One automaker that wants to pre-empt a Twitter lashing from the US President-elect...
Fiat Chrysler has revealed that it will create 2,000 jobs in the United States, thanks to a $1 billion investment in its Michigan and Ohio factories by 2020.
The American-Italian firm's announcement came ahead of the major Detroit auto show, which kicked off Sunday and runs until January 22nd, and as car manufacturers feel the wrath of US President-elect Donald Trump on Twitter, predominantly for investing in Mexico.
Fiat Chrysler confirmed Michigan's Warren Truck Assembly Plant will be rolling out its Jeep and Grand Wagoneers, as well as the Ram heavy duty truck which it currently builds in Mexico.
The new Jeep pickup will be manufactured in Ohio's Toledo Assembly Complex.
The company said in a statement:
"FCA US is further demonstrating its commitment to strengthening its US manufacturing base."
Ford bowed to pressure from Trump last week, as it announced on Tuesday that it was shelving plans to construct a $1.6bn plant in Mexico and instead investing in the United States and creating 700 jobs in the process.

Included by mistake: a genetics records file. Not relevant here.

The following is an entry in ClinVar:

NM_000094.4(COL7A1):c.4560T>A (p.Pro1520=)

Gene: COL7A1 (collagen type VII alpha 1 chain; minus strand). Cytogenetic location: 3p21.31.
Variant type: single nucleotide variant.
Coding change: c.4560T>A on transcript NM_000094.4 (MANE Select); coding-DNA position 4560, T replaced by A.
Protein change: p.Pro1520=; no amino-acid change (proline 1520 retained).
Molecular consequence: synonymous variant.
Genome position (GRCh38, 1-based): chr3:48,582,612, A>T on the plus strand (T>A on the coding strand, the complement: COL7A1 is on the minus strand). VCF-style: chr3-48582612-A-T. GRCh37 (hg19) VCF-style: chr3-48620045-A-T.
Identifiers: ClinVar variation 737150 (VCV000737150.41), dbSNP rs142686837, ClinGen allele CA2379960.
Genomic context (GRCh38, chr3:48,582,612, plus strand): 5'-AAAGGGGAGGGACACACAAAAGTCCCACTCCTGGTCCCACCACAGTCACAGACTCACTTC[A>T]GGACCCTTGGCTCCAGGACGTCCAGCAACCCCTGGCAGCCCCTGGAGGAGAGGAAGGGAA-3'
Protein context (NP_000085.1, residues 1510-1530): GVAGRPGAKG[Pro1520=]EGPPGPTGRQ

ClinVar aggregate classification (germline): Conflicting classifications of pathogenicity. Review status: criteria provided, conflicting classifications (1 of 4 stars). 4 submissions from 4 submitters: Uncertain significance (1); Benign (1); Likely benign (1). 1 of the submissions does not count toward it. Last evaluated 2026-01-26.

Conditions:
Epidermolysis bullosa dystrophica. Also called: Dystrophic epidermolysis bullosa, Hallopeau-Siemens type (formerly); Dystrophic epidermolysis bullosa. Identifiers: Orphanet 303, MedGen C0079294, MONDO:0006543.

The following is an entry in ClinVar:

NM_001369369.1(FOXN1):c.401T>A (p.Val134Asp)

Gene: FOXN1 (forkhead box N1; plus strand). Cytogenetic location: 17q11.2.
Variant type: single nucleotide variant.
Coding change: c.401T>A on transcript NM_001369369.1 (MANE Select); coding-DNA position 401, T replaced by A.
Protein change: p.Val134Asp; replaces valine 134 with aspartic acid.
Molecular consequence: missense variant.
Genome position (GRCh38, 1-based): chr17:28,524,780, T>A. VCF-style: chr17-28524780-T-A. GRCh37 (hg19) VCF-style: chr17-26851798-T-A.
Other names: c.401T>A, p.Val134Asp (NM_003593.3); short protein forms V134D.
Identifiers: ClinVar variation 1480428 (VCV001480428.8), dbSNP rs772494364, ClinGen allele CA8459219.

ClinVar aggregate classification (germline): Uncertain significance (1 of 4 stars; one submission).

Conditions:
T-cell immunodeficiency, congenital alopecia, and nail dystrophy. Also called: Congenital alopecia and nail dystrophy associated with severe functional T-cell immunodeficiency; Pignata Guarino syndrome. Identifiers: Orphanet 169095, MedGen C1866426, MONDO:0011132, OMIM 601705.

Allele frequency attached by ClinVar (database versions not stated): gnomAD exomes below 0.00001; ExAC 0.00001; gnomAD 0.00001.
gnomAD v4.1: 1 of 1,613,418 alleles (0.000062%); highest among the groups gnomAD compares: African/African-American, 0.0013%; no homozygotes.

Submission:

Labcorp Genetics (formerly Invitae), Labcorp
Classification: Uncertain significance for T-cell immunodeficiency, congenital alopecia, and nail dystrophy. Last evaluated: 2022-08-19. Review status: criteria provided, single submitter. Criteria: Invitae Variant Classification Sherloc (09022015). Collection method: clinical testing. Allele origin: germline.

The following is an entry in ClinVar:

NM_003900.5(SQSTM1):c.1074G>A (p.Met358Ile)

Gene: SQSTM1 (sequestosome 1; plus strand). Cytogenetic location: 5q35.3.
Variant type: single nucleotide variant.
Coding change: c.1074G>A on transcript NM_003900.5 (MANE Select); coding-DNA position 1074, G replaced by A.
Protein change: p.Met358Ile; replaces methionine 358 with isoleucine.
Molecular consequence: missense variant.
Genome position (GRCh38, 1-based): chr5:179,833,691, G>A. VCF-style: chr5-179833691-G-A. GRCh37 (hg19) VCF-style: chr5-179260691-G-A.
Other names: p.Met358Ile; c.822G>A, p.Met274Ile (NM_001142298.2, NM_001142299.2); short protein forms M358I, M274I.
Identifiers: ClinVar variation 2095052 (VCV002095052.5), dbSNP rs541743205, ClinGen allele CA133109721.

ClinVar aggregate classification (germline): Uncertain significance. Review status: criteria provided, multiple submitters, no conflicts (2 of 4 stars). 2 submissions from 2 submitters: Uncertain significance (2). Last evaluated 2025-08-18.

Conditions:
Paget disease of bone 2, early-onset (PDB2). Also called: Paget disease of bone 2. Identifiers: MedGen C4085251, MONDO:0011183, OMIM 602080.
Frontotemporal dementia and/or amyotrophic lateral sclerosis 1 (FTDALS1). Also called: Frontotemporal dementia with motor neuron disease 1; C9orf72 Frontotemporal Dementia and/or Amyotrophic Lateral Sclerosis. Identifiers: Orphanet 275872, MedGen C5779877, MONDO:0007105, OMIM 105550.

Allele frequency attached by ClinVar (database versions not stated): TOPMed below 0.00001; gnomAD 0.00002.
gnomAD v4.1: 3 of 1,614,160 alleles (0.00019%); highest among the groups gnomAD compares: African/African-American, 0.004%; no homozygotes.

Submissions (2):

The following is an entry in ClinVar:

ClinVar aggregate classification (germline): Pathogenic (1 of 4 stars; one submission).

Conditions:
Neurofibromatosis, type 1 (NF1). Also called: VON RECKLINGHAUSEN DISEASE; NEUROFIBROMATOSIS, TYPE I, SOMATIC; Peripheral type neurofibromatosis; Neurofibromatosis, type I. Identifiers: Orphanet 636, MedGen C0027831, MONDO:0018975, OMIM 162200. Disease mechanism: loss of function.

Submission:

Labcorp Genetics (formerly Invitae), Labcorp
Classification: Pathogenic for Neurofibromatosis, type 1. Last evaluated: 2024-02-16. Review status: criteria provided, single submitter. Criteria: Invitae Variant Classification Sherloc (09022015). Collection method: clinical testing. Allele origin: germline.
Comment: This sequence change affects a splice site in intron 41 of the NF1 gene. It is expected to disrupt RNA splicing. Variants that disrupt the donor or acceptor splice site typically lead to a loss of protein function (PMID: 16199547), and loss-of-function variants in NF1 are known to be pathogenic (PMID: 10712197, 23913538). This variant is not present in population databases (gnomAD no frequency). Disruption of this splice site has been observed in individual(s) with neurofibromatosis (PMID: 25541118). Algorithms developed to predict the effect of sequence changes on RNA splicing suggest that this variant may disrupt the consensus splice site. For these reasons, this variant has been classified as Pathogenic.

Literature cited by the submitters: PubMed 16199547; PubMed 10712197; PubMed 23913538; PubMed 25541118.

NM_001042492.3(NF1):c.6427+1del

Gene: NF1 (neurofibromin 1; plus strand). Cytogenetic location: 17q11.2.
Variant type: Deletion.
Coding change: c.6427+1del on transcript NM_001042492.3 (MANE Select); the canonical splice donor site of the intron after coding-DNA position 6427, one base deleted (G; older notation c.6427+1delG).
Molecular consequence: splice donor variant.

General Motors and Toyota raised Trump's online ire last week, with the latter being the first example of a non-US carmaker coming under fire.
Despite this precedent, German carmaker BMW has told the BBC that it is "absolutely" committed to its new $1bn plant in Mexico.
The head of Volkswagen has said that, while it will continue to produce cars in Mexico, its electric vehicles will be made in the US.
"Mr Trump I think wouldn't want us to produce cars and only export to Mexico. Mexico is for us a very big market as well...
"I think we are well positioned in America. We strongly invested in Chattanooga. We have one of the most modern plants here.
"We are really becoming an American car company now."